Ukraine: Let’s not leave the elderly behind

Since the beginning of the clashes in Ukraine on Thursday, people fleeing the fighting are multiplying and flocking to neighboring countries, especially to Poland. While the world is concerned about the fate of women and children, the situation of the elderly is little or not mentioned. However, according to the international network HelpAge, out of the millions of lives to be affected by the Russian invasion, 2 million elderly people are at risk in Eastern Ukraine, even at high risk.

In this type of conflict, several factors mean that the elderly regularly find themselves doubly victimized: it is very complicated for them to flee the conflict zones and they find themselves isolated and cut off from all contact with their family or community. Moreover, taking shelter from possible bombing or fighting can also be difficult for people with reduced mobility, which makes them even more vulnerable. When people remain in combat zones, they quickly find themselves isolated and without access to much-needed medicine, food or assistance.

A study conducted by HelpAge in 2014, shortly after Russia’s annexation of Crimea established the particular risks faced by older people when such conflicts occur:

  • “Difficulties escaping or avoiding fighting, which will result in them being separated them from their families and lead to social exclusion and isolation. The vast majority (96%) of older people surveyed experienced conflict-related mental health issues.
  • Risk of severe income shortages as nearly every older person affected (99%) relied on a pension as their main source of income, which can be disrputed if they cannot cannot access payment points.
  • A lack of access to and difficulty affording healthcare. 97% of people surveyed had at least one chronic disease, and not being able to access healthcare represents a major issue.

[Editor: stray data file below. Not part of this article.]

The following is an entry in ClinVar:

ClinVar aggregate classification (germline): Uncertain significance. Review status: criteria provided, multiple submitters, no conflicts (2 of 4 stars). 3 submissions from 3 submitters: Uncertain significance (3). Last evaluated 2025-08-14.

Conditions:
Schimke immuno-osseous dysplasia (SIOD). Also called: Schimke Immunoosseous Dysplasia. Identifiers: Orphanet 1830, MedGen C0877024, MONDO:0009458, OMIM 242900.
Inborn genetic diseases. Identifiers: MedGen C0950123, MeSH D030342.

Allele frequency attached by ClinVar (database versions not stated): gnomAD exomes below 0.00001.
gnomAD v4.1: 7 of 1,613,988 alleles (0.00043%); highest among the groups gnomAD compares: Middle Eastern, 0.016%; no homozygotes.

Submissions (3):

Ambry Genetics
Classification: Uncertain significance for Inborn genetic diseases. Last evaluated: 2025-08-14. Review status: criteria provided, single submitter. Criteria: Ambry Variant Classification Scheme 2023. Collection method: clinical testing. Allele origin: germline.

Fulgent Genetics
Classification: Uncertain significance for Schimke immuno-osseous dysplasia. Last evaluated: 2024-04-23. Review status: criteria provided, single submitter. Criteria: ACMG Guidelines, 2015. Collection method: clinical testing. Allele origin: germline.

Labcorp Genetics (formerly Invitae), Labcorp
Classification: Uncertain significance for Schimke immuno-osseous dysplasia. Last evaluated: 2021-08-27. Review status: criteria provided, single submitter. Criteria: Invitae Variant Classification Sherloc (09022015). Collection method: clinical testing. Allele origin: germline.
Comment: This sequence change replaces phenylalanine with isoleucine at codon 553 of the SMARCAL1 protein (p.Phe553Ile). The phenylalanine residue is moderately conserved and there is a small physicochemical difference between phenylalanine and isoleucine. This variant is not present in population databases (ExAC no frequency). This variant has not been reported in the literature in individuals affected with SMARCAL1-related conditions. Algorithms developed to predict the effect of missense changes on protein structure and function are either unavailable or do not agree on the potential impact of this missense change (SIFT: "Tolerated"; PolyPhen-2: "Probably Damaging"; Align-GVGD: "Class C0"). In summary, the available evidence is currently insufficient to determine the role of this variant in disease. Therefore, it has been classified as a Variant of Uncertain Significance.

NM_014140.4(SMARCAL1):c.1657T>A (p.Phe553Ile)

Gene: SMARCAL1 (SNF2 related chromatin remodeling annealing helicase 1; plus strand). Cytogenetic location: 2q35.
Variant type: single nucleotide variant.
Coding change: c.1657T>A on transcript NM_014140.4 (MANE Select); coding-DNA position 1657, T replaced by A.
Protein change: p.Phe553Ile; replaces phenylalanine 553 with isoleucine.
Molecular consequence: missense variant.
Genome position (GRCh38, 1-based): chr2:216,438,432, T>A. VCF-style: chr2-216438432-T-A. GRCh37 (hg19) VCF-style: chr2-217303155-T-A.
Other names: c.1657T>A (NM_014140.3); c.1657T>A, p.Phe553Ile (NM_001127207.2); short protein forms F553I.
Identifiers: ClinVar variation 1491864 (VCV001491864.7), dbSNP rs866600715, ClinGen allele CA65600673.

• Poor living conditions and a lack of support for those with disabilities. Over half (53%) of older people reported needing assistive devices, including walking frames, canes and toilet chairs.” (from HelpAge article, February 24, 2022).

The invasion of Russia reminds those who experienced the previous invasion of 2014 and in particular the bombings that left traumatic memories. For some elderly people, the bombings even bring back older memories: those of the World War II.

It is thus more than urgent to set up protection processes for all the Ukrainian elderly, and not to leave them behind. The member organizations of the International Federation’s network present in Poland and Romania are mobilizing to provide support for the future displaced persons arriving straight from Ukraine.

If you wish to support the organization Mali Bracia Ubogich (Poland) or the organization Niciodata Singur – prietenii vârstnicilor (Romania) you can make a donation on the International Federation website or give directly to these organizations.

Mali Bracia Ubogich:

Niciodată Singur:


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